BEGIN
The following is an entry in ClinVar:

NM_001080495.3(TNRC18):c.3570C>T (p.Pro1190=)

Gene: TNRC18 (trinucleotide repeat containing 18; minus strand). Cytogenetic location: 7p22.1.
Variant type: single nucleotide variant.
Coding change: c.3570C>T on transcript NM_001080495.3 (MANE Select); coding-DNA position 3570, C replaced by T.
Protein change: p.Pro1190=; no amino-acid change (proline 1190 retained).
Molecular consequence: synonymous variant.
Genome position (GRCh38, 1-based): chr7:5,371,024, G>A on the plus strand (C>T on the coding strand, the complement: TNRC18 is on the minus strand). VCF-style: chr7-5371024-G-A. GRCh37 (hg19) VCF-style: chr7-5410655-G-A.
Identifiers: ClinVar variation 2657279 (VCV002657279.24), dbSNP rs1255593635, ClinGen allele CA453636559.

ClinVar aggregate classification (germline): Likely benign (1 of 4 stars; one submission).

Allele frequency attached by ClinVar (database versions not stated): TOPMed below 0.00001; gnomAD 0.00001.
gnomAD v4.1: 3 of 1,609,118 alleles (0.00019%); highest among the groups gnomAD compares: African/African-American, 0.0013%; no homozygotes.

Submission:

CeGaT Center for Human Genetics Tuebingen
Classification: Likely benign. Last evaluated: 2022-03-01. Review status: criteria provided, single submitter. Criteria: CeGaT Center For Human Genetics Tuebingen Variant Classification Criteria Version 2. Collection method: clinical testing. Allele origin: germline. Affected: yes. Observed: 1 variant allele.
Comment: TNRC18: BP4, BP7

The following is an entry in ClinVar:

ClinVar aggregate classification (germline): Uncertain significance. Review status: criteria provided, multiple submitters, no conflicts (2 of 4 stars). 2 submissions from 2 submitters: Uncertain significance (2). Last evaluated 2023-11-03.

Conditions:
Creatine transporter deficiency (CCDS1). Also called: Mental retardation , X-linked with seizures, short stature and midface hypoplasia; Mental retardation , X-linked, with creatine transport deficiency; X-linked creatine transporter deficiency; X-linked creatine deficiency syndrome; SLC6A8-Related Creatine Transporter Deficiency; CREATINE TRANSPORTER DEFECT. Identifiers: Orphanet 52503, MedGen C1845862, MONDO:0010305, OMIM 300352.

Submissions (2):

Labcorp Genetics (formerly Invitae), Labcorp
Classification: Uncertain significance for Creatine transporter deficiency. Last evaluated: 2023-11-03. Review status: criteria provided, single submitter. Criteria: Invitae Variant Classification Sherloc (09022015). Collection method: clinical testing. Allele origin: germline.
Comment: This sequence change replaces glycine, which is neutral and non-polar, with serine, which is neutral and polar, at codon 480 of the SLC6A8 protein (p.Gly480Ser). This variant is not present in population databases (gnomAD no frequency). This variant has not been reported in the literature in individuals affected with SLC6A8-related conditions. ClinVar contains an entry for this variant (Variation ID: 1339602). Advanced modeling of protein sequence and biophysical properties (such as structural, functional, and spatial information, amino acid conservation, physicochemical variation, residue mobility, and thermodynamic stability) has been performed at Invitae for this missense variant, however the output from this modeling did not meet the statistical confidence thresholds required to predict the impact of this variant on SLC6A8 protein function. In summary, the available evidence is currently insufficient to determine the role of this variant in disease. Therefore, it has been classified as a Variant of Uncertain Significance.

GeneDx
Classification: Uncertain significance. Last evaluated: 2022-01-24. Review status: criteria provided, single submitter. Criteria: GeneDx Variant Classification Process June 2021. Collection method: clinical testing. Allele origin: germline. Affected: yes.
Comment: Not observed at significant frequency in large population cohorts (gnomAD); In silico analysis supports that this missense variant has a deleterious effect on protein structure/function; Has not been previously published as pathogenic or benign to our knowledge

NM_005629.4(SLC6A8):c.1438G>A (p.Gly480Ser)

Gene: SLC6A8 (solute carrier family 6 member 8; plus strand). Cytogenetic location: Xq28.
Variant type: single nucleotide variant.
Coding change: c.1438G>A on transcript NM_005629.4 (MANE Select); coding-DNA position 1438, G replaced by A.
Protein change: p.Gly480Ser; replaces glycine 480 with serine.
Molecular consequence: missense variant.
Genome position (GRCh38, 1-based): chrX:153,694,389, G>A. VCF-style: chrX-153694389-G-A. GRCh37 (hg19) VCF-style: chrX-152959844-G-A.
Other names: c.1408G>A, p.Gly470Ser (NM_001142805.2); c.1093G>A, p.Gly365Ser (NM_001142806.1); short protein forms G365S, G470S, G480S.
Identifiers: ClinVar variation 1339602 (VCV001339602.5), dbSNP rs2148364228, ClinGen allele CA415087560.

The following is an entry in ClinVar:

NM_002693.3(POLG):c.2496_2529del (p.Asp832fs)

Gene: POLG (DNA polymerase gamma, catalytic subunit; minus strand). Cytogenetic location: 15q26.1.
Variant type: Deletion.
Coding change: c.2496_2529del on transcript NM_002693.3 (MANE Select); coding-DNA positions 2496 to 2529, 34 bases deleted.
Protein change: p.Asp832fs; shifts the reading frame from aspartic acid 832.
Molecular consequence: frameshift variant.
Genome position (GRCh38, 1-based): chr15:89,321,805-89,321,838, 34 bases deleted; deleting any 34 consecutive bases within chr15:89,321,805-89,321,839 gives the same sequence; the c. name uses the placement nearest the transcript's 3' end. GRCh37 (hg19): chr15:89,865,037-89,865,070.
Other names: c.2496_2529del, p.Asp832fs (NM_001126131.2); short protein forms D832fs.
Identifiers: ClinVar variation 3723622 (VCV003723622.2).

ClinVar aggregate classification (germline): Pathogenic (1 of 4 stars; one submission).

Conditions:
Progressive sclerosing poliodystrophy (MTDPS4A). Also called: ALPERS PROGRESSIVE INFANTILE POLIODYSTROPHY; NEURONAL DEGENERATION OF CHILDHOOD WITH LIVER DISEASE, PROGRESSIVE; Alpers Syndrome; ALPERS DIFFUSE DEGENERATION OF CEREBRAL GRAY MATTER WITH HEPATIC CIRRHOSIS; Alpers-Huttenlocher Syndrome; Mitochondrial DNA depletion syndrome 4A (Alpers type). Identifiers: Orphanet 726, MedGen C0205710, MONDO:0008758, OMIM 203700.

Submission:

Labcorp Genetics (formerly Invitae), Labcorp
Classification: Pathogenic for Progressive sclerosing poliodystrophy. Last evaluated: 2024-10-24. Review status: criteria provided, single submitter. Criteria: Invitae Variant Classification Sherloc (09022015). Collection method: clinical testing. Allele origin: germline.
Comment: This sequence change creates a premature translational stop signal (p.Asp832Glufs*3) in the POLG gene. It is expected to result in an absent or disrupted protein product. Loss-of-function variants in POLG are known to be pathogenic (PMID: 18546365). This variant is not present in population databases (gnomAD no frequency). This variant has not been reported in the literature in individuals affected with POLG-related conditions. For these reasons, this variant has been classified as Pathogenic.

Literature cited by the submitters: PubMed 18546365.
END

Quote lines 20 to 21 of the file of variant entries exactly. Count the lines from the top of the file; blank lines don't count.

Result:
Creatine transporter deficiency (CCDS1). Also called: Mental retardation , X-linked with seizures, short stature and midface hypoplasia; Mental retardation , X-linked, with creatine transport deficiency; X-linked creatine transporter deficiency; X-linked creatine deficiency syndrome; SLC6A8-Related Creatine Transporter Deficiency; CREATINE TRANSPORTER DEFECT. Identifiers: Orphanet 52503, MedGen C1845862, MONDO:0010305, OMIM 300352.

Submissions (2):